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Federal Law: The Judicial Branch

The United States Government is split into three separate branches; the Executive, the Legislative, and the Judiciary. These three individual branches were created to assure a system of checks and balances by the framers of the Constitution. This measure was taken to eliminate the ability of any one branch of government having too much power over the laws and policies of the newly formed United States.

The Judicial Branch
All crimes that occur in the United States are either tried in federal or state courts or courts within the state such as county courts, municipal courts and others. The jurisdiction is decided by definitive factors which sometimes overlap making it possible for criminal cases to be heard by either or both in certain circumstances.

Federal laws, their rules and regulations and the interpretation of the Constitution of the United States are enforced and tried by the federal court system. Some crimes such as those that cross state lines during their commission, kidnapping, terrorism and many others are always prosecuted on a federal level.

State laws enforce their own laws as well as rules and regulations and bills passed by the legislature of the individual state and signed into law by the Governor. States also apply and interpret their own State Constitution.

For the purpose of this article explanations of the federal court system will be designated.

The U.S. Supreme Court is the highest Court in the country and its decisions are final unless they can be overruled by a two thirds majority by both Houses of Congress. They are basically the Court of last resort.
Before a case is heard by the Supreme Court it will go through lesser courts and then the Judicial Body will have the option of hearing the case or not. Before a case can reach the highest Court in the land it would have been heard by the U.S. Courts of Appeals and all other lesser U.S. District Courts within the federal system.

The primary step in the process of conducting federal trials is having a case heard in a Federal District Court. There are ninety-four federal judicial districts, which include one or more in each of the fifty states as well as Washington D.C. - The U.S. Virgin Islands, Puerto Rico, Guam, and the Northern Mariana Islands, as territories of the United States likewise have federal judicial districts that hear cases as part of the federal trial court system. These courts have the authority, as set by the Constitution and laws amended by Congress to hear and decide the outcome of virtually all classifications of federal cases both criminal as well as civil. Each day jurors are selected from the general public across the nation as well as from the mentioned territories to help decide these cases.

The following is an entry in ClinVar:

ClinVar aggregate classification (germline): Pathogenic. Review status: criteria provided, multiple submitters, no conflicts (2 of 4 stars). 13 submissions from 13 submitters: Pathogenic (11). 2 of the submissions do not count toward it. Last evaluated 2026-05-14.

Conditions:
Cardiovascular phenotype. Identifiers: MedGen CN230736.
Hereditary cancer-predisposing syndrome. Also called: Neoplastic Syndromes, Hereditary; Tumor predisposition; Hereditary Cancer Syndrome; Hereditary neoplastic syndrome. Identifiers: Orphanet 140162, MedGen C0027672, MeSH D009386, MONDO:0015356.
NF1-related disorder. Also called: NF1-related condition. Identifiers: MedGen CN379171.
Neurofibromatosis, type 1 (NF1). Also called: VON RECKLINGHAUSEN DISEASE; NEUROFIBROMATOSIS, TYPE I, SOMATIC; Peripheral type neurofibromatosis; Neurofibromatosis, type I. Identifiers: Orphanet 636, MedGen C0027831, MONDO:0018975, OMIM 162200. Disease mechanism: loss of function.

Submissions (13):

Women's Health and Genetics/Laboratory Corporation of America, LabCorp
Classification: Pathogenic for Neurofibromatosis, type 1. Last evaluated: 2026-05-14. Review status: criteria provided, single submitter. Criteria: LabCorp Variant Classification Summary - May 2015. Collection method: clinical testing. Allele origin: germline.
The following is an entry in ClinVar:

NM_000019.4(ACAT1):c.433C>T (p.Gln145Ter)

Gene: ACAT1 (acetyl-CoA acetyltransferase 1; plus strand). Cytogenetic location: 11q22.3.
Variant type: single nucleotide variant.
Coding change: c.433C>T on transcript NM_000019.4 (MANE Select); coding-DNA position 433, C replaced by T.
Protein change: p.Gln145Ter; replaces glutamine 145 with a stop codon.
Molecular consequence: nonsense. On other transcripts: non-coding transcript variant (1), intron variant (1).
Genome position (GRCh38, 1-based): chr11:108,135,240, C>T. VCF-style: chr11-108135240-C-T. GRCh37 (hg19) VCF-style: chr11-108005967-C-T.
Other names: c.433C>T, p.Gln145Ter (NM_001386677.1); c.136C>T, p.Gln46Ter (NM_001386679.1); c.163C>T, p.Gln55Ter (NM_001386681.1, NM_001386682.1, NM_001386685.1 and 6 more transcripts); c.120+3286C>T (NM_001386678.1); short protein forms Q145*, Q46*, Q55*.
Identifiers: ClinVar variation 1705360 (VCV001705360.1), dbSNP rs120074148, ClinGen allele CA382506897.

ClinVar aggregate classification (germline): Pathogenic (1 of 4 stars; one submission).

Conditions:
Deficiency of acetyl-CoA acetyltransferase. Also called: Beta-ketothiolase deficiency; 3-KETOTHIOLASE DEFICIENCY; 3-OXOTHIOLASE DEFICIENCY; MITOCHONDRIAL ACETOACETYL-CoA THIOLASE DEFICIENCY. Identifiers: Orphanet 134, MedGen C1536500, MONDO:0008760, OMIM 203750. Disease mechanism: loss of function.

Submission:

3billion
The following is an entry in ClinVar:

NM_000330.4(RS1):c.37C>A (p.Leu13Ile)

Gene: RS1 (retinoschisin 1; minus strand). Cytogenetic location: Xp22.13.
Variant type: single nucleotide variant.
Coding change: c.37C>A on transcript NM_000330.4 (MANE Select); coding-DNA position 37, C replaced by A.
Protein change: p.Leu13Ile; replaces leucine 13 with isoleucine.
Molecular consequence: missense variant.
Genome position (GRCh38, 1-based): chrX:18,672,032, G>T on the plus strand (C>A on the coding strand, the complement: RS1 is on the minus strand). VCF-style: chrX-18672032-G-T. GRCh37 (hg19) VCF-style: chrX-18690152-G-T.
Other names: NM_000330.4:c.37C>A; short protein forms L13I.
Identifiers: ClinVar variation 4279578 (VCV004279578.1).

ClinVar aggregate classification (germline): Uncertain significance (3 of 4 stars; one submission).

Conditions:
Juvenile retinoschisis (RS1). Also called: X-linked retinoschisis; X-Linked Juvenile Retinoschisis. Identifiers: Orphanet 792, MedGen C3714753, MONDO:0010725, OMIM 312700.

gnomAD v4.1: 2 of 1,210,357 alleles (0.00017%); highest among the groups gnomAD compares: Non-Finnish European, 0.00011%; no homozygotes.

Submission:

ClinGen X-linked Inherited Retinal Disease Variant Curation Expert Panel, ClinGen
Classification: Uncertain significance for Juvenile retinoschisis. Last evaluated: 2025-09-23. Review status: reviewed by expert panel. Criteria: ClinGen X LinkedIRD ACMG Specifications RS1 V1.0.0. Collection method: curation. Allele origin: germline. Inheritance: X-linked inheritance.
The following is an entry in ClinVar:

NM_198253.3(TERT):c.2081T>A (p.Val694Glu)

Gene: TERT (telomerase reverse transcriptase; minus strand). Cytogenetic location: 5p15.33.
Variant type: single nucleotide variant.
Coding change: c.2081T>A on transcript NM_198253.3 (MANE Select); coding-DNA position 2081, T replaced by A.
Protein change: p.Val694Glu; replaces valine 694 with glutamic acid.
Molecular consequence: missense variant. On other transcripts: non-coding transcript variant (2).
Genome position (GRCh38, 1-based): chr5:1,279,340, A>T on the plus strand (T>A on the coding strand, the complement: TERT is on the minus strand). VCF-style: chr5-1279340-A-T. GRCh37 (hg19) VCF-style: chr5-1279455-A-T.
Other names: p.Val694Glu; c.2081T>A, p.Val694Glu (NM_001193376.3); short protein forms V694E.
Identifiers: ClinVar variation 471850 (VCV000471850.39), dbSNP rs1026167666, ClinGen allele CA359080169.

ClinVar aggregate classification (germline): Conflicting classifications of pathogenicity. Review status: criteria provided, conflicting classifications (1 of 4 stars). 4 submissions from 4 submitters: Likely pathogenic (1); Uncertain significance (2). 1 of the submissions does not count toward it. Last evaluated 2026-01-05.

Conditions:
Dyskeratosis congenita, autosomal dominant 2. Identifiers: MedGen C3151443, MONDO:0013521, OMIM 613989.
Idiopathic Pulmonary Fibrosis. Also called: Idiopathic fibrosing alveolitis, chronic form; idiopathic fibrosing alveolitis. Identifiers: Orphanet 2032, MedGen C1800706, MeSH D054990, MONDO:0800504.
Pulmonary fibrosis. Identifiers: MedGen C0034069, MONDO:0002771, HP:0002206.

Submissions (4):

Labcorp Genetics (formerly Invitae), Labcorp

In the event of a negative ruling or verdict from a Federal District Court, the next step would be to appeal a case to one of the twelve circuits of the US Courts of Appeal. Circuit Courts manage cases from different localities. There are twelve Circuit Courts including the Washington D.C. Circuit Court.

Florida is part of the Eleventh Circuit which also includes Alabama and Georgia. The principal office of the Eleventh Circuit is in Atlanta, Georgia with cases also being heard in Montgomery, Alabama as well as Jacksonville and Miami, Florida.

Circuit courts are intermediary appellate courts. They hear cases of alleged error in the District Courts relating to both Jury verdicts and opinions rendered by the Court without a jury.

Examples of these errors could include an error committed by the presiding judge relating to the admissibility of evidence during trial or instructing the jury in an incorrect way.

My law office concentrates on federal criminal defense. Whether an investigation has been initiated, an arrest for a federal crime has been made or the primary trial has concluded but an appeal is warranted, The Law Offices of Michael B. Cohen can offer the proper protections needed for the defense of any federal charges alleged by the government.

My background includes over thirty five years of federal courtroom experience, and the preparation of appellate briefs for cases I personally handled at trial or for other attorneys who may have received an adverse jury verdict. I have handled these cases in all courts of appeal as well as the presentation of oral arguments before these courts. I have argued appeals before the intermediate Florida appellate courts as well as the Florida Supreme Court. I have also argued appeals before the federal appellate courts in both New York and Florida. I have worked both as a prosecutor in this arena as a former Assistant State and Federal prosecutor as well as defense counsel. I have thus been able to develop the appropriate perspective about what issues should be raised and argued on behalf of my clients in all of these appellate courts because of my wealth of experience.

To view a video of my appearance giving oral arguments before the Florida Supreme Court, click here and then press the corresponding link at the top-right of the home page of this Website. To read a full list of my accomplishments and qualifications as well as what you should do if you or someone you care about has been charged with a federal crime, click here.